Strategy is about making good decisions. The best decisions are made on the basis of a combination of experience, intuition, and fact-based analysis.
The first step is to get oriented.
The environmental scan is a process I’ve found of great value in a complex strategy project. It follows the problem definition phase. The purpose is to gather and organize all the information you can easily reach, so you’re better informed when you go on to develop a research plan.
Some of the sources of data for the environmental scan include:
- Interviews with colleagues who have an opinion and (hopefully!) some knowledge on the subject. These interviews should be informal and exploratory, but they can help a lot not just because of the information they provide, but because they will indicate where there’s an absence of information, which is critical to your research plan.
- External analyst reports are often too far out of date to be helpful in the formulation of a strategy. But they can be very useful in this orientation stage, because they tend to cover a lot of the basic information. Remember that most analysts write to educate as much as to explain, and so they often provide a good basic coverage of a topic that you may need to analyze in more detail.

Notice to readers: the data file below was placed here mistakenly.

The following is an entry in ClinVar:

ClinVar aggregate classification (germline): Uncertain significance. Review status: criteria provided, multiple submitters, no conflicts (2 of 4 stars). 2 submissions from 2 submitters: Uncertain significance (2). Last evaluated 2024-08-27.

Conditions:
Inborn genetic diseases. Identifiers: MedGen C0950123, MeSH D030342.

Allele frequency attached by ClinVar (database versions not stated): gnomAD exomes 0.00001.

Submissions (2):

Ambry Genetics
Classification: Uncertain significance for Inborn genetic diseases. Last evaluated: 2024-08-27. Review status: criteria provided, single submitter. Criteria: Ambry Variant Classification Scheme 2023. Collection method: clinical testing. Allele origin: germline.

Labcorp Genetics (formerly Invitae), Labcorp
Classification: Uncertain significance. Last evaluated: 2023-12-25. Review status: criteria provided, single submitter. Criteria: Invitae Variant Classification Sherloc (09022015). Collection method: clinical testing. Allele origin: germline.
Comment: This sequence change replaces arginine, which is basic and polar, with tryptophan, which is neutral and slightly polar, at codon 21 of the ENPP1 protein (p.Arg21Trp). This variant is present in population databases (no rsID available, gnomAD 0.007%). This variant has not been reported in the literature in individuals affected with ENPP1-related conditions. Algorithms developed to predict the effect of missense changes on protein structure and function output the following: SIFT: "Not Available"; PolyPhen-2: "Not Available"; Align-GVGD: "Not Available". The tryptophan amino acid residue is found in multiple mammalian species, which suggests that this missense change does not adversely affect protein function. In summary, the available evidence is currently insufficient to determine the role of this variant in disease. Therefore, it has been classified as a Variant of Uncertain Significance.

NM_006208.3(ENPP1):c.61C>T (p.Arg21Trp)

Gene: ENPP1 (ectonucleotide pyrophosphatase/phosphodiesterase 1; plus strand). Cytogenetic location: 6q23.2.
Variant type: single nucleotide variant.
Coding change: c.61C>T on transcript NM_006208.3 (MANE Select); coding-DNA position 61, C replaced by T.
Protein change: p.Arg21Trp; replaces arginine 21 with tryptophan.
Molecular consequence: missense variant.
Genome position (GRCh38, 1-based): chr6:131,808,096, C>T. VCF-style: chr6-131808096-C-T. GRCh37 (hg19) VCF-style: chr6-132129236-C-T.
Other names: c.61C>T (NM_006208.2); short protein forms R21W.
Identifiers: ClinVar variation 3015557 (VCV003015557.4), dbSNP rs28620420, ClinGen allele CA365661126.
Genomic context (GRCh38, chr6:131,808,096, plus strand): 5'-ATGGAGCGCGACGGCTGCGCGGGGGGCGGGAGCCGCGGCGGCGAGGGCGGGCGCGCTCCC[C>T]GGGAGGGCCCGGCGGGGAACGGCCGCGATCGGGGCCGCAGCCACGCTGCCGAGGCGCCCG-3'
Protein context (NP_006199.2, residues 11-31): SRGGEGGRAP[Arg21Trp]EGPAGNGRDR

- Internet searches are a must-do, and they yield a few different kinds of information:
- News stories that can be helpful in understanding the actions of competitors and partners
- Opinion pieces perhaps in the form of blogs that capture one person’s view of how some of the pieces fit together
- Summaries like the increasingly valuable Wikipedia
- Academic papers or presentations that are often published – these tend to be less than full academic papers, but are often useful as a starting point to see what some of the more up-to-date thinking is in a subject area.
- Quantitative market data is also often not quite up-to-the-minute, but this may not matter. Quantitative trends take a while to play out, but there is often a lot to be learned from looking for patterns in historical data.
There are other sources, but this is a good start. I always create a database or repository for all this information so others can share it and we can get some kind of joint understanding of what’s available early on.
Once this data is assembled, it’s time to soak in it. Bathe in it. Live with it. Let it filter into your consciousness. This immersion in data and opinion is important to the creative aspects of strategy. Once you’ve spent a few days, or even a few weeks living with the data, you will begin to find you have opinions, and questions. The questions are more valuable than the opinions at this stage, and it’s important not to get too excited about opinions or “hunches” at this stage. You probably aren’t ready to make judgements yet.
This is the grounding you need before you enter the next phase: research planning.